Avon Calling

After two weeks of being off and running, I’m back home. This weekly blog is a window on my world, and that world has now shrunk considerably. Fortunately for me and for my blog readers, I’ve still got mail.

This week I received two notes of interest, one was from a relatively new reader who, after listening to her first J.A. Jance novel, was surprised to discover that J. A. Jance is a she as opposed to a he. The other was from someone who used the word “Avon” in her email address. When I wrote back to her I learned, unsurprisingly, that she has spent twenty years as an Avon Lady. She’s probably not the only one in my database, but she’s the only one I know about for sure. There are probably a few Mary Kay ladies lurking there as well, hopefully ones still driving around in their pink Cadillacs. In fact, just last week I saw a woman tooling down the road in a pink Escalade. She may not be a J.A Jance fan, but I’ll bet dollars to doughnuts that she sells Mary Kay! I’m not going to touch on Tupper Ware.

So today I’m going to focus on the Avon Lady story and save the other one for another time.

In the early eighties when I was a beginning writer, I lived with my sister in Bay Vista, a mixed-use condo building in downtown Seattle. The residential tower goes from the sixth floor up. Floors five down contain office space.

At the time I had sold two manuscripts to Avon Books. The first, Until Proven Guilty had yet to be published, and I was working on number two. In preparation for the likelihood that one day I’d be hitting the road to promote my books, I joined a local Toastmasters Club to hone my public speaking skills. The group I joined met in an office building across the street from Bay Vista.

Our condo was on Floor Seven. The recreation floor with its running track, pickle ball court, and swimming pool was on Floor Six. At some point in 1983 or 1984, a television production crew showed up in Seattle to film an episode of the then very popular series, Murder She Wrote, and they ended up using the recreation floor at Bay Vista as a stand-in for a Seattle area hotel.

Once I stopped working in the life insurance field, I traded in my dress-for-success costume in favor of more casual attire, my favorite outfit being jeans, a pair of tennies, and the bright green Nike soccer shirt I splurged on at Costco when my first paycheck arrived from Avon—the signing payment for Until Proven Guilty. That shirt must have cost all of fourteen bucks at the time, but I loved it and wore it until it was completely threadbare. Now that I think about it, that may have been the shirt I wore in the author photo in the back of first edition copies of UPG. I doubt there are too many copies of those still extant, but I digress.

Late one morning, dressed in my signature writing costume, I left our condo and boarded the elevator on the seventh floor to go to my weekly lunchtime Toastmasters meeting. The elevator descended one floor before stopping on six. When the doors opened, several members of the TV crew stepped on board, pushing me to the back of the elevator.

In the silence that followed as the elevator continued downward, I decided to speak up. “You know,” I said aloud, “there’s a real mystery writer living in this building, that’s me” They all gave me dubious looks as though maybe I’d just emerged from a looney bin.

I’m six-one. At last, a little gray-haired lady who barely came up to my elbow, looked up at me and said with a distinct NYC accent, “Oh? So who’s your publisha?”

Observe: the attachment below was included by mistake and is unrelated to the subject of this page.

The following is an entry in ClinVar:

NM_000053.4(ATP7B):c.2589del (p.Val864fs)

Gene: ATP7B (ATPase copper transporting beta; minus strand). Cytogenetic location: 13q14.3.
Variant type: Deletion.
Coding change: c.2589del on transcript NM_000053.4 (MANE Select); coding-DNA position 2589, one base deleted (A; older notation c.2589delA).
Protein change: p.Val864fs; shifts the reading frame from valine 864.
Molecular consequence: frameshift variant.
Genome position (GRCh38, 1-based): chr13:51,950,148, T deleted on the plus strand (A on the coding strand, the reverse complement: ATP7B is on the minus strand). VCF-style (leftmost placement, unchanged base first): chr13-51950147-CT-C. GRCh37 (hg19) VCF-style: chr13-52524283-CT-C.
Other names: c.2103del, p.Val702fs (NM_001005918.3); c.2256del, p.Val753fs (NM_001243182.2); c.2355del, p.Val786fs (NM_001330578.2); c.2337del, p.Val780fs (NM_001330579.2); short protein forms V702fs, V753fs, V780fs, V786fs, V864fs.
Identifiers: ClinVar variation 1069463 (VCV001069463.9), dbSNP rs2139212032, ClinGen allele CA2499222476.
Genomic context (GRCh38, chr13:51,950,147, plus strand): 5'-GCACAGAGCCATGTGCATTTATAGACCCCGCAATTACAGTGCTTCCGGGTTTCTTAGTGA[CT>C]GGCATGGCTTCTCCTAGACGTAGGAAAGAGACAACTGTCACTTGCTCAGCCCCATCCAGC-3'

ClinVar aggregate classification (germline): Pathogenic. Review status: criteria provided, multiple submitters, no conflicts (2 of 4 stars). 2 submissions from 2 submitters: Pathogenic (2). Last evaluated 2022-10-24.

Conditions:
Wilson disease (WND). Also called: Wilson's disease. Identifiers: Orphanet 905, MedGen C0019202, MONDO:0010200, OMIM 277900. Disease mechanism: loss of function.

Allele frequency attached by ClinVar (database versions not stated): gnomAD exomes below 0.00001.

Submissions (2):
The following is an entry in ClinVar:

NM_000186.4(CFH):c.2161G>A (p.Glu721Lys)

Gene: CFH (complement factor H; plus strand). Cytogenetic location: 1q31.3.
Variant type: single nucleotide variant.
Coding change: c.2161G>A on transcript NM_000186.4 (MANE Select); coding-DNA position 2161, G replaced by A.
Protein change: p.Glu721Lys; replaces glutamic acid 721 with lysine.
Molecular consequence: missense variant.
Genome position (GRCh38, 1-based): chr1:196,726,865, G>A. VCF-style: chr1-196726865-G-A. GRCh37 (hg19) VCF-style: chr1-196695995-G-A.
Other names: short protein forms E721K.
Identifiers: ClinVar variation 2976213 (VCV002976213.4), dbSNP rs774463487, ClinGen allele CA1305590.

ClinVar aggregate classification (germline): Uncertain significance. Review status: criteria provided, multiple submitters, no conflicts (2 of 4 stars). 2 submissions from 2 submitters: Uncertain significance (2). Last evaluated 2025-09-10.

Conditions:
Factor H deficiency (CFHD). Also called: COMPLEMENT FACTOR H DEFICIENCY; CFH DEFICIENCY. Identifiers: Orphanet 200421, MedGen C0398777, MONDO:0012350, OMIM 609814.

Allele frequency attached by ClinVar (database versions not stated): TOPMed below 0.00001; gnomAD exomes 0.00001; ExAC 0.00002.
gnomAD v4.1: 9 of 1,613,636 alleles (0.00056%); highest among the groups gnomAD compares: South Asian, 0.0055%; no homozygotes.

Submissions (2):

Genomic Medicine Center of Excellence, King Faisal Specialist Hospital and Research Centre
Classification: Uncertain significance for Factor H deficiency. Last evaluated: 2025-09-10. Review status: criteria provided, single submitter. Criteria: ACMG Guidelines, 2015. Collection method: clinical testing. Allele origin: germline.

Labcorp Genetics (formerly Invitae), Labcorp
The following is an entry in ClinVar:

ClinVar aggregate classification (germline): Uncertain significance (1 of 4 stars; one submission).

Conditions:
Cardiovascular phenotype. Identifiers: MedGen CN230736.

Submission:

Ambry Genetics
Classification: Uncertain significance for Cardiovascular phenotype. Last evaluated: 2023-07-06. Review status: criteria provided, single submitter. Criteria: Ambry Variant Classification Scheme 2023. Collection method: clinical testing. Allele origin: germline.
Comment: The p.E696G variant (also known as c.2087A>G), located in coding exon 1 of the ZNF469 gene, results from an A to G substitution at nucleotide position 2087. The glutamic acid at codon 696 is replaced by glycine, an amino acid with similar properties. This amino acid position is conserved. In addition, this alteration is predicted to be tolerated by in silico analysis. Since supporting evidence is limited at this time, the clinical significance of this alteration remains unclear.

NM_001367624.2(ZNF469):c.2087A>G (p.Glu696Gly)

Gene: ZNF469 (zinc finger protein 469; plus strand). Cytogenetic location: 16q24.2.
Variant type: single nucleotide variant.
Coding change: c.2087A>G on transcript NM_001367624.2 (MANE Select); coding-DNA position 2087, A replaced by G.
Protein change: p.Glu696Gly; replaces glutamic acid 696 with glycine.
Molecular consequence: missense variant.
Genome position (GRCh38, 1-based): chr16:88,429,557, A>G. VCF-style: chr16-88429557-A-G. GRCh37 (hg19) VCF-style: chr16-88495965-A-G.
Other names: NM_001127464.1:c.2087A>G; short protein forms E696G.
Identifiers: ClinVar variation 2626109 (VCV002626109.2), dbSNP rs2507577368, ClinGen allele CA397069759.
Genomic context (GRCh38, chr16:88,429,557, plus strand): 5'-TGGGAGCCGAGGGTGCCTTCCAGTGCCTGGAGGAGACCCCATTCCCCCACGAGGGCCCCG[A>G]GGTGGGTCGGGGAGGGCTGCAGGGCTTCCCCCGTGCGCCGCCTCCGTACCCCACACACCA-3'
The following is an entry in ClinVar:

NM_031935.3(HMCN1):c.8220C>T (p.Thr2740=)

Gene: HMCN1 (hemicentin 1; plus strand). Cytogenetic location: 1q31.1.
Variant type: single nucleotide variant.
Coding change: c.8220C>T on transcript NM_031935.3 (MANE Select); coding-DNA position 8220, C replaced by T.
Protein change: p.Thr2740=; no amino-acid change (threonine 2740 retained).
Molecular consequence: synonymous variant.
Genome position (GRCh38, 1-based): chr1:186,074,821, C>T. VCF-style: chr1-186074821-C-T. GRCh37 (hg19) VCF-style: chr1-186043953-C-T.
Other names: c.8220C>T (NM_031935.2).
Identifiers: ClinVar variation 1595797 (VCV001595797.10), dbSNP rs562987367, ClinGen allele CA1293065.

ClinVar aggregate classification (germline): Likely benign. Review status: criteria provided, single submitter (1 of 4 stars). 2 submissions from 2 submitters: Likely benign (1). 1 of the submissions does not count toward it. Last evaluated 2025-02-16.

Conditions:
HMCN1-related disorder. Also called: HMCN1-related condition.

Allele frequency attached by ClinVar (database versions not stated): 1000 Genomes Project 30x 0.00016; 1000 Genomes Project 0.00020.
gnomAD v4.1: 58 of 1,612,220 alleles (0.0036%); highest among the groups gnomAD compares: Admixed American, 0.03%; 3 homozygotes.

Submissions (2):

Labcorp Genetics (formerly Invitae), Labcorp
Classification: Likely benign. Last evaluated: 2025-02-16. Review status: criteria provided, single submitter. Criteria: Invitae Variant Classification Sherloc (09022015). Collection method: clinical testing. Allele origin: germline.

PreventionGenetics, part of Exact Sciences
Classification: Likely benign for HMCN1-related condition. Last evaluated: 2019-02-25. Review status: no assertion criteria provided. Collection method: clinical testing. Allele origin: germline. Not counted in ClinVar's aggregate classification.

“Avon,” I answered.

Her snooty reply? “I didn’t know they did books!”

Almost forty years later, I’m still laughing about that, and I hope you are, too.

35 thoughts on “Avon Calling

    • I remember when Avon books published those exciting bodice ripping Stories. Seems like they were stagecoaches being held up in pirate ships and lots of other romantic adventures. I don’t remember Beaumont being one of them.

    • Avon Books started publishing “pocket books” during World War II so soldiers could carry books in the pockets of their uniforms.

  1. I love your books and I love your blogs. You can make any topic interesting and often very funny.
    My first introduction to JA Jance was at a book club meeting. One of the ladies read an excerpt on one a your Joanna Brady books. Funny Funny Funny. It was about Tupperware. Everyone identified. Which book was that in?

  2. Thanks for starting my day with a big laugh! Jo

  3. Leave it to JA Jance to come up with yet another marvelous story twist! ? “The Avon years” basked in many popular & unique scents of perfumes & soaps! It would have been a great gimmick to have offered a “page scent” directed at book readers! As there’s nothing like the smell & feel of a new (JA Jance) book in your hands!

  4. During the mid 90’s, I drove for IDC out of Tacoma. I made several trips east out of the Avon manufacturing facility in LA basin. Loading very Late in the evening [as the product would melt in unrefrigerated Dry boxes] and head toward Scotsdale, Tuson, Pheonix, 10 stops in all. under cover of darkness delivering off the back of 50 foot trailer to groups of AVON ladies {managers } In Truck stops and abandoned gas stations.. Middle of the night till about 10 am in Flagstaf. Groups of 10 or so at each stop on tight schedual, all dressed in MARY Kay Like attire. Last night I read ‘Random Acts’ on My deseased wifes Kindle Fire which with Tacoma’s Wheelock Library Help was reserected so I could read It. in less tyime than It took Johana to get from Bisbee to Hosp in Pheonix for her mothers passing. Thought U would enjoy the above story. We are all touched in different ways. Chuck In Tacoma.

    Wife at the time was Mary Kay and had several reps under her.

  5. I just finished reading the latest J.P Beaumont book – They just keep getting better and better. I have to ask, have any of your books ever been considered for a movie or TV series? As I read them I can’t help of think of who would play the main characters!!